The Rocky Franchise’s Most Subtle Boxing Mistake Is Its Worst

The Rocky franchise brought boxing to Hollywood in a major way, but one of its most subtle mistakes is a fundamental misunderstanding of the sport.

One of the Rocky The franchise’s biggest mistakes with regard to boxing is incredibly subtle, but it undermines the true spirit of the sport. In 1976, Rocky changed the face of the sports-drama genre forever by introducing Sylvester Stallone’s Rocky Balboa and telling what has since become considered the quintessential underdog story. After Rocky‘s success, a franchise was born, spawning five direct sequels and the spin-off Creed franchise, which shifts the action to focus on the illegitimate son of Rocky’s one-time rival-turned-friend Apollo Creed.

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With each sequel, the Rocky franchise fell further into a comfortable pattern. Every film sees the titular boxer go up against the odds as a perpetual underdog, with all of Balboa’s fights in the Rocky movies establishing that the fighter is at some sort of disadvantage to his opponent. The nature of this disadvantage varies from film to film: in Rocky, it’s experience; in Rocky II, it’s skill; in Rocky III, it’s motivation. It’s one of the key components of the franchise, and though Rocky is always at a disadvantage, he always overcomes the odds in some way. Importantly, though, Rocky doesn’t always win his fights, but, critically, he always wins the respect of his opponents and the crowd.


Related: Rocky’s Movie Rights Ownership & Controversy Explained

Another Rocky movie trend is that the climactic fights are never shown in their entirety. The first rounds are usually shown, and then a brief montage will bridge the gap to the final rounds, saving time but presenting what would logically be the most important part of the Rocky movie boxing matches – and this fundamentally misunderstands the sport of boxing. A number of key fights in the Rocky movies (most notably Balboa’s first fight with Creed in Rocky and his final fight with Dixon in Rocky Balboa) are won on the scorecards, and not showing the middle rounds critically undermines the weight of that narrative device. Even fights won by knockout in the Rocky movies are subtly ruined by skipping over the middle rounds because they denote the all-important thrust of the bout, which is the key to Rocky‘s underdog dynamic.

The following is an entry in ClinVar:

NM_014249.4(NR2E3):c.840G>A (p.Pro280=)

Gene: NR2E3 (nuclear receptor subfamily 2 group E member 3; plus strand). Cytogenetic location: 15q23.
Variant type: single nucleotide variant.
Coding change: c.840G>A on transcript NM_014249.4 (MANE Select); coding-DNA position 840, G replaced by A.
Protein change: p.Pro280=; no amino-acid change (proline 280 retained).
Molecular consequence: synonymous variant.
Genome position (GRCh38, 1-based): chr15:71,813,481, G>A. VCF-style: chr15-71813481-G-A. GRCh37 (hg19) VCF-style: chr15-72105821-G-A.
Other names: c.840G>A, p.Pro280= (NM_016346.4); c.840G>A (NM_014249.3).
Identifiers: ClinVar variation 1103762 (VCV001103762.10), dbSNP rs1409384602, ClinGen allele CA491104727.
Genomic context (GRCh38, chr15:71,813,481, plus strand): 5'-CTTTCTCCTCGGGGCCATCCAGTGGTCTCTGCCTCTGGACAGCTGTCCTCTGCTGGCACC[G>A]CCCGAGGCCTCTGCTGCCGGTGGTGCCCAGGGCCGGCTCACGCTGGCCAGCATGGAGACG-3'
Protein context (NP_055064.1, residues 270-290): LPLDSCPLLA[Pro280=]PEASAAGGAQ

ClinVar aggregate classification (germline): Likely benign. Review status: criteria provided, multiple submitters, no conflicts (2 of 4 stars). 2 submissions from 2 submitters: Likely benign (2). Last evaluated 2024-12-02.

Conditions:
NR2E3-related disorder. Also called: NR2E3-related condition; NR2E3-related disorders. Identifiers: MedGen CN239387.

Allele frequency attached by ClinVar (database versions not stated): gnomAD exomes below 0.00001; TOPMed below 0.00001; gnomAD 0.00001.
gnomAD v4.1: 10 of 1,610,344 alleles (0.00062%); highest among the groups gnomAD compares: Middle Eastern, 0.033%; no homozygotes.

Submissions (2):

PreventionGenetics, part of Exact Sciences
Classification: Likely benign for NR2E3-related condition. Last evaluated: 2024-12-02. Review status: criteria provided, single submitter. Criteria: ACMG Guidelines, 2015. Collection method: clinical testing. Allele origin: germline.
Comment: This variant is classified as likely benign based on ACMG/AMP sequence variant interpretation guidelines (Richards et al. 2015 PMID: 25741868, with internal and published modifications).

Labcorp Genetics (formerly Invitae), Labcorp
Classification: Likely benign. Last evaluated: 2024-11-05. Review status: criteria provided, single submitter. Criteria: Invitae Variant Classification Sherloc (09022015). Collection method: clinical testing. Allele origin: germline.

The Rocky Franchise’s Missing Rounds Conceal Critical Boxing Information

Boxing is scored round-by-round by a set of judges who decide which fighter was most dominant in any given round. Points are cumulative, and the final scorecards tally up the total for each fighter to decide a winner. However, Rocky Balboa’s victories (and losses) in the franchise coming after a fight with the middle rounds is missing is a cheap development because it undermines the most important information about the fight itself. Whether the fight was decided by knockout or the scorecards, the middle rounds are critical to understanding exactly how the fight was won – was Rocky being beaten dramatically before a sensational knockout victory, or was he consistently driving his opponent back despite taking punishment? The answers to these questions lie in the unseen middle rounds, and they would go a long way to better demonstrating Rocky’s boxing ability (or lack thereof).


With these rounds missing from the movies, it’s not clear whether Rocky Balboa is a good or bad boxer or whether he’s simply lucky. What’s more, his two narrow point defeats may have actually been bad calls – but without the middle rounds, it’s impossible to determine. Though the rounds are clearly missing in order to better serve the Rocky movies’ pacing and to introduce an element of ambiguity to the fights for the sake of continuity, they’re also one of the biggest ways that the franchise misrepresents the sport of boxing.

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